With regard to the art photographs made in Greenland, there is an overwhelming tendency to present Greenland as “otherworldly” and the photographs are often tinged with a modern sense of Burkean sublime (Tøjner and Seeberg 5). Arctic researcher Robert McGhee writes that: “[t]o most southerners the Arctic remains what it was to their counterparts centuries and perhaps even millennia ago: the ultimate otherworld” (Ibid). Things haven’t changed much it seems. Indeed, the art photographs of Greenland that I have viewed by Becker, Itkonen and Seaman re-call the Victorian sublime feelings of awe, insignificance, exaltation and terror. Their unfamiliar, fantastic scenes evoke for me imagined ideas of an extreme place with bitter cold and very few modern resources. From the art photographs I saw before my trip, I imagined Greenland to be a place largely unoccupied with long dangerous trips required for travel between settlements. I even started to wonder if I had any business at all trying to go there myself. Perhaps I wasn’t cut out for this kind of work? I am not, it seems, alone in my imagined thoughts of Greenland and the Arctic, and Robert McGhee explains why: “[s]tories, the true and the false, have gradually accumulated to form the vision of a distant and fantastic Arctic as seen through the window of Western culture” (McGhee 10). He goes on to say that “[t]his Arctic is not so much a region as a dream; the dream of a unique, unattainable and compellingly attractive world. It is the last imaginary place” (Ibid). The photographs then, that I had been looking at did in fact do a very good job at upholding McGhee’s observation and made me long for this imaginary place. If not always sublime, then the photographs of Arctic places that caught my attention surely can emphasized the strangeness and ‘otherworldly-ness’ that could be found there. Some examples are found below:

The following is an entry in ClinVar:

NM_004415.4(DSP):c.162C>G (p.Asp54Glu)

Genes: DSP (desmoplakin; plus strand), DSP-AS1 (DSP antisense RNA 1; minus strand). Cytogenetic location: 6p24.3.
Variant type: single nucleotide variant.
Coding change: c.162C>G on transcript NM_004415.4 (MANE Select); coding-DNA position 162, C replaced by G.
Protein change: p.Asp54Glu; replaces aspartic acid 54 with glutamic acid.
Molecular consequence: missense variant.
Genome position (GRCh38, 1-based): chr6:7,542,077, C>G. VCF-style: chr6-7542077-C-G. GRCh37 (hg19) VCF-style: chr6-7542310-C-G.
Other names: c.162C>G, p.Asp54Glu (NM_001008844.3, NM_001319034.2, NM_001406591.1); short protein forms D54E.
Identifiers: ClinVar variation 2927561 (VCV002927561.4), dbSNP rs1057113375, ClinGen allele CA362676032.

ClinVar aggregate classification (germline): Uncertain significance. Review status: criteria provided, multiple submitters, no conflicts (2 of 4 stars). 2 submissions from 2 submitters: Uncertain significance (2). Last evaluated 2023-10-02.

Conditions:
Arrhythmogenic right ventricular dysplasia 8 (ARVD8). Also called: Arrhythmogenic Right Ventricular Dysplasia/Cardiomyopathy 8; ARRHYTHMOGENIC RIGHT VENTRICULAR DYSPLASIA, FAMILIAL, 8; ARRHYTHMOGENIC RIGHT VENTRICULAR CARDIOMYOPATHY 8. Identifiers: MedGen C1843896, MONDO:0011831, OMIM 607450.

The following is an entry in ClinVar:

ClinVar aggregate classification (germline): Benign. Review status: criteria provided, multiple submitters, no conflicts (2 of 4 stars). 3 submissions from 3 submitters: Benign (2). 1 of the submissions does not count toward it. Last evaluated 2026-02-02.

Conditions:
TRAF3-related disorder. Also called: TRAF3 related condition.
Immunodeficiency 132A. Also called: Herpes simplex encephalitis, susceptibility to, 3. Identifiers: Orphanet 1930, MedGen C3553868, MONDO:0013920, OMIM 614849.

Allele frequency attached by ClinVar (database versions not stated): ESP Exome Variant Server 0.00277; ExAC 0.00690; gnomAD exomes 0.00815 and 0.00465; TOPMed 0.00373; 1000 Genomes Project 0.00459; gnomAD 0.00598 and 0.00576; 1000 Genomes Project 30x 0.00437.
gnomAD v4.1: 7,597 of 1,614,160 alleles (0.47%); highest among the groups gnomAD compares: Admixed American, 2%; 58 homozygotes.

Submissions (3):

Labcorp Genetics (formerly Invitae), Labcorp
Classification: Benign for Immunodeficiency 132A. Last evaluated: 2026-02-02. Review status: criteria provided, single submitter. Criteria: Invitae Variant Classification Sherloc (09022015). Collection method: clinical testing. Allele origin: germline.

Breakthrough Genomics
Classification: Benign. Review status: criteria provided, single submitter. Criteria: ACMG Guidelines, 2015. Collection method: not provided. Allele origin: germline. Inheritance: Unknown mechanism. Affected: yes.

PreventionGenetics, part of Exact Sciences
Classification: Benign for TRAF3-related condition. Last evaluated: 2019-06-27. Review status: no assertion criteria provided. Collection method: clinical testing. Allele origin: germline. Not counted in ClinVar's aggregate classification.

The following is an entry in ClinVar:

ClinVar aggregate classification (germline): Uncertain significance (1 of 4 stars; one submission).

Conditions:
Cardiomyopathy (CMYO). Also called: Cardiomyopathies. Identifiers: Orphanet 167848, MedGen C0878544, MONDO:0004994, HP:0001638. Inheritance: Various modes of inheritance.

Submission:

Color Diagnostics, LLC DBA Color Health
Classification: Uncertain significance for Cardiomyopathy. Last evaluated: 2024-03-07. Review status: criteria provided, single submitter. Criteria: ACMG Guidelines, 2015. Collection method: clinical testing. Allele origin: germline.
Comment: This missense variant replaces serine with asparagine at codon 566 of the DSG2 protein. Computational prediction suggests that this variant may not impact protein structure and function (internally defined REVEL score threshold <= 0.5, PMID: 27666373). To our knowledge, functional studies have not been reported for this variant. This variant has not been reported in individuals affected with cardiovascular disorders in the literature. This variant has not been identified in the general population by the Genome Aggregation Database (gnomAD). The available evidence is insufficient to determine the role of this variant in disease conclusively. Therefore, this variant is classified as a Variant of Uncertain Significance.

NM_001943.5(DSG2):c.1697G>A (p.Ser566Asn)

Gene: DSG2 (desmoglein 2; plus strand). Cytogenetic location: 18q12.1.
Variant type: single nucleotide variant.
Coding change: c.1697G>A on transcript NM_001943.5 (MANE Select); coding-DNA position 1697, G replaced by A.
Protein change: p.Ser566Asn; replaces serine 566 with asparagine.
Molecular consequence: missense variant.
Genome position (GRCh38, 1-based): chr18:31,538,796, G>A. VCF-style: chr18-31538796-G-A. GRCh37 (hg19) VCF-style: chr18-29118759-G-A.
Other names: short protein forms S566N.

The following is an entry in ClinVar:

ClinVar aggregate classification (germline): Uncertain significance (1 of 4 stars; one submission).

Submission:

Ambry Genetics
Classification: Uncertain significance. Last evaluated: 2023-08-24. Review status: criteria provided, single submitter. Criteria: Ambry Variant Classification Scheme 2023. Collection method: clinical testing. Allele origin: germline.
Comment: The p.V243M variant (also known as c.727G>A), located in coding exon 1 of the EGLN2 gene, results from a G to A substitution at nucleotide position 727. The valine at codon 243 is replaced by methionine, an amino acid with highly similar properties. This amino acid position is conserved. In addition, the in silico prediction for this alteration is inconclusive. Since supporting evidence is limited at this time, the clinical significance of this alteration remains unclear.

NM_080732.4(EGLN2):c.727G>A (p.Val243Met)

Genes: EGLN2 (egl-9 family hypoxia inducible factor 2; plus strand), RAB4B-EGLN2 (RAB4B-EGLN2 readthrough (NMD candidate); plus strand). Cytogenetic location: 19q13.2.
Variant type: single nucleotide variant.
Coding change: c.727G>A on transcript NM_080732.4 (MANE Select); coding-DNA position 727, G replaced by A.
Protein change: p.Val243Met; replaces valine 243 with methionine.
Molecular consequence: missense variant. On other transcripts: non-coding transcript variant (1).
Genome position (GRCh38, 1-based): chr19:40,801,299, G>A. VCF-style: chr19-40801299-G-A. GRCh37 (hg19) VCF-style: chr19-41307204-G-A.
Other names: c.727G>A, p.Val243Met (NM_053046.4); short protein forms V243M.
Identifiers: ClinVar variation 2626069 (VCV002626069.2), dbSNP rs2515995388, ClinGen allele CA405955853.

Yet when I arrived in Greenland, I was sharply reminded of the extent to which photographers can frame a view and lead a viewer to certain conclusions. I understood first hand the difference between experiencing a place, and experiencing a photograph of a place. I went to Greenland in the capacity of a researcher and artist, and my experience was quite comfortable and even urban, actually. To make photographs of icebergs and Arctic landscapes I didn’t have to bravely rent and operate an inflatable Zodiac in icy waters and travel all alone up the ‘wild’ coasts of Greenland as I feared that I would have to—just as art photographer Olaf Otto Becker had done and has since written about. Nor did I need to live in tents and small villages with local families for months on end like Tiina Itkonen had. I simply took a plane from Calgary, made one connection in Reykjavik, Iceland and was picked up at the airport by my hotel shuttle. I had booked my hotel in advance online through www.booking.com. It was a newly built and modernly designed hotel in a town of around five thousand local Danish and Inuit people. Everyone whom I encountered spoke very good English and tour companies were plentiful and well organized for the most part. Many of the people that I encountered were of either Greenlandic-Inuit or Danish decent and could speak English, Danish and Greenlandic. Teenagers wore G Star jeans, many people carried iphones and I even found that I could get a decent price on a Canada Goose parka if I had wanted one.